“Technology is not driving a global convergence in customer experience, instead divergent customer demand and regulatory priorities are creating distinctly regionalized financial ecosystems” said Bob Contri, Principal, Deloitte Consulting LLP (US); Deloitte Global Financial Services Industry Leader, and an adviser to the report. “This could pose a serious challenge to regulatory coordination, as regulators struggle to understand the disparate impact of global regulations on each region”.

The report

Beyond Fintech: A Pragmatic Assessment of Disruptive Potential in Financial Services is the result of hundreds of meetings and interviews with executives from incumbent financial institutions like JP Morgan, BlackRock, State Farm, AIG and Munich Re, as well as more recent entrants like Stripe, Transferwise, CreditEase, R3, SigFig, Lending, Club, Trove, OnDeck and Kabbage. The Steering committee of the report included executives from HSBC, UBS, Allianz, MasterCard, Visa, Deutsche Bank, Thomson Reuters, Barclays, XL Catlin, CLS Bank and CreditEase. The report was prepared in collaboration with Deloitte and follows three previous reports on financial innovation.

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Turning to sustainable global business: 5 things to know about the circular economy

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Due to the ever-increasing demands of the global economy, the resources of the planet are being used up at an alarming rate and waste and pollution are growing fast. The idea of a more sustainable “circular economy” is gaining traction, but what does this concept mean, and can it help save the planet?

1) Business as usual, the path to catastrophe

Unless we make some major adjustments to the way the planet is run, many observers believe that business as usual puts us on a path to catastrophe.

Around 90 per cent of global biodiversity loss and water stress (when the demand for water is greater than the available amount), and a significant proportion of the harmful emissions that are driving climate change, is caused by the way we use and process natural resources.

Over the past three decades, the amount of raw materials extracted from the earth, worldwide, has more than doubled. At the current rate of extraction, we’re on course to double the amount again, by 2060.

According to the International Resource Panel, a group of independent expert scientists brought together by the UN to examine the issue, this puts us in line for a three to six degree temperature increase, which would be deadly for much life on Earth. 

2) A circular economy means a fundamental change of direction

Whilst there is no universally agreed definition of a circular economy, the 2019 United Nations Environment Assembly, the UN’s flagship environment conference, described it as a model in which products and materials are “designed in such a way that they can be reused, remanufactured, recycled or recovered and thus maintained in the economy for as long as possible”.

In this scenario, fewer resources would be needed, less waste would be produced and, perhaps most importantly, the greenhouse gas emissions which are driving the climate crisis, would be prevented or reduced.

This goes much further than simply recycling: for the circular economy to happen,  the dominant economic model of “planned obsolescence” (buying, discarding and replacing products on a frequent basis) would have to be upended, businesses and consumers would need to value raw materials, from glass to metal to plastics and fibres, as resources to be valued, and products as things to be maintained and repaired, before they are replaced.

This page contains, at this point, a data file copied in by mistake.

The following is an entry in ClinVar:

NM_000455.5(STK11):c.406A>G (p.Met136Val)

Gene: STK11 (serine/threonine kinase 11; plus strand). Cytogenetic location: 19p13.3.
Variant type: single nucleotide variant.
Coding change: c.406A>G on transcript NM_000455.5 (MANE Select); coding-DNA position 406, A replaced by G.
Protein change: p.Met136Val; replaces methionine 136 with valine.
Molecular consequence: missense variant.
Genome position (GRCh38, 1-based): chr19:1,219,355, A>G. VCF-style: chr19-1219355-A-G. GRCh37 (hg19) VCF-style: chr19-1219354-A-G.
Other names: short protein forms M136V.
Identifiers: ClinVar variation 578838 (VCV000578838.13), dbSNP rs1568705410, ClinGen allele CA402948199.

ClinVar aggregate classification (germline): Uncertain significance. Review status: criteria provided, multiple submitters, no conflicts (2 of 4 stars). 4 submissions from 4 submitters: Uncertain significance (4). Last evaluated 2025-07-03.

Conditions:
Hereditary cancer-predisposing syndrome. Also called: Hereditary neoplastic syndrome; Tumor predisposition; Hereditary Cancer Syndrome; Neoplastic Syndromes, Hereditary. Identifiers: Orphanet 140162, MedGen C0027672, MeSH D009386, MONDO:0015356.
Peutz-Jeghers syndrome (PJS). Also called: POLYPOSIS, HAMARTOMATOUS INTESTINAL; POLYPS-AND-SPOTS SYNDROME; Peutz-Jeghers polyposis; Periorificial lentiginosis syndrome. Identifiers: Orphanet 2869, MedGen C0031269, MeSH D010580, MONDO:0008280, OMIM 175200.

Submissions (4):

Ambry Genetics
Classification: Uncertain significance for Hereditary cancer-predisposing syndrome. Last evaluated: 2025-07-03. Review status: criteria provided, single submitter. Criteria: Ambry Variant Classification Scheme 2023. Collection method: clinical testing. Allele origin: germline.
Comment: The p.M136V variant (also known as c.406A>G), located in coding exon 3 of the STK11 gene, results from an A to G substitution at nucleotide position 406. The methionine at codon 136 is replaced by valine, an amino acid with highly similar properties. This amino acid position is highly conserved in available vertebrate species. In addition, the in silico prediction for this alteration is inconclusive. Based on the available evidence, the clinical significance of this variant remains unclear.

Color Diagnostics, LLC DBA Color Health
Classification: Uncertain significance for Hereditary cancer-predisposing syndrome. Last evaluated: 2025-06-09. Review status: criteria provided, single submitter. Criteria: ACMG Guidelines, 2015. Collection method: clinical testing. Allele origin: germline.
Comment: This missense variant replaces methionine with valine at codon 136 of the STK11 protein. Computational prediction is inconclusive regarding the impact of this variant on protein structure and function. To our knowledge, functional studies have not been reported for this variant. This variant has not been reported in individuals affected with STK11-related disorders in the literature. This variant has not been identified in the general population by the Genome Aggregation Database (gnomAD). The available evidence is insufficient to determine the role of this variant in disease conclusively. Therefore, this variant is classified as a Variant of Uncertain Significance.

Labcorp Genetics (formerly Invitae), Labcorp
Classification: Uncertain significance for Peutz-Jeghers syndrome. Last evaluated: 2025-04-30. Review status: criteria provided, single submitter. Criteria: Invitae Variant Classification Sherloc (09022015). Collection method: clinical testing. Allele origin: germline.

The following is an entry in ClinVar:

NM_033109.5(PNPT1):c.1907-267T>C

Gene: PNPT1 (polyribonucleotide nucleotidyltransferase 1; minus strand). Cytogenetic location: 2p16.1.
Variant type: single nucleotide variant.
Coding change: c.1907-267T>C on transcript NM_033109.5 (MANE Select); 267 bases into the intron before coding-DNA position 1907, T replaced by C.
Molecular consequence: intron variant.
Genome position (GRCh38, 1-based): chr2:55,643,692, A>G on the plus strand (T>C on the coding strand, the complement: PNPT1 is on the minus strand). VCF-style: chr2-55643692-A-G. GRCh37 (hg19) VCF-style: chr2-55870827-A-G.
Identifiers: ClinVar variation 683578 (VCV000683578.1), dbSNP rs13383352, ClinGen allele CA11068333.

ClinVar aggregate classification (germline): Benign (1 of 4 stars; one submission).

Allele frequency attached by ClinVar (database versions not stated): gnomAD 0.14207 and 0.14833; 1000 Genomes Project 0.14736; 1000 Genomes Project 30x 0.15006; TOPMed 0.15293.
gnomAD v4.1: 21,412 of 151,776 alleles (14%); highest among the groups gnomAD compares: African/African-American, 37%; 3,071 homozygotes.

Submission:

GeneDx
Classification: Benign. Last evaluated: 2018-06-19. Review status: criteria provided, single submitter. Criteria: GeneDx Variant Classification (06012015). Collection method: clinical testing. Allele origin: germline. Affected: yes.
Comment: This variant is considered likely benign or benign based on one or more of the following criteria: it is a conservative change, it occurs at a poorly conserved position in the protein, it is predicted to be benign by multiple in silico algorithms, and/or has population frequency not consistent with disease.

3) Turn trash into cash

Increasingly, in both the developed and the developing world, consumers are embracing the ideas behind the circular economy, and companies are realising that they can make money from it. “Making our economies circular offers a lifeline to decarbonise our economies”, says Olga Algayerova, the head of the UN Economic Commission for Europe, (UNECE), “and could lead to the creation of 1.8 million net jobs by 2040”.

In the US, for example, a demand for affordable, high-quality furniture, in a country where some 15 million tonnes of discarded furniture ends up in landfill every year, was the spur for the creation of Kaiyo, an online marketplace that makes it easier for furniture to be repaired and reused. The company is growing fast, and is part of a trend in the country towards a more effective use of resources, such as the car-sharing app Zipcar, and Rent the Runway, a rental service for designer clothing.

In Africa, there are many projects, large and small, which incorporate the principles of the circular economy by using existing resources in the most efficient way possible. One standout initiative is Gjenge Makers in Kenya. The company sells bricks for the construction industry, made entirely from waste. The young founder, Nzambi Matee, who has been awarded a UN Champion of the Earth award, says that she is literally turning trash into cash. The biggest problem she faces is how to keep up with demand: every day Gjenge Makers recycles some 500 kilos of waste, and can produces up to 1,500 plastic bricks every day.

4) Governments are beginning to step up

But, for the transition to take hold, governments need to be involved. Recently, major commitments have been made in some of the countries and regions responsible for significant resources use and waste. 
The US Government’s American Jobs Plan, for example, includes measures to retrofit energy-efficient homes, electrify the federal fleet of vehicles, including postal vans, and ending carbon pollution from power generation by 2035.

In the European Union, the EU’s new circular economy action plan, adopted in 2020, is one of the building blocks of the ambitious European Green Deal, which aims at making Europe the first climate-neutral continent.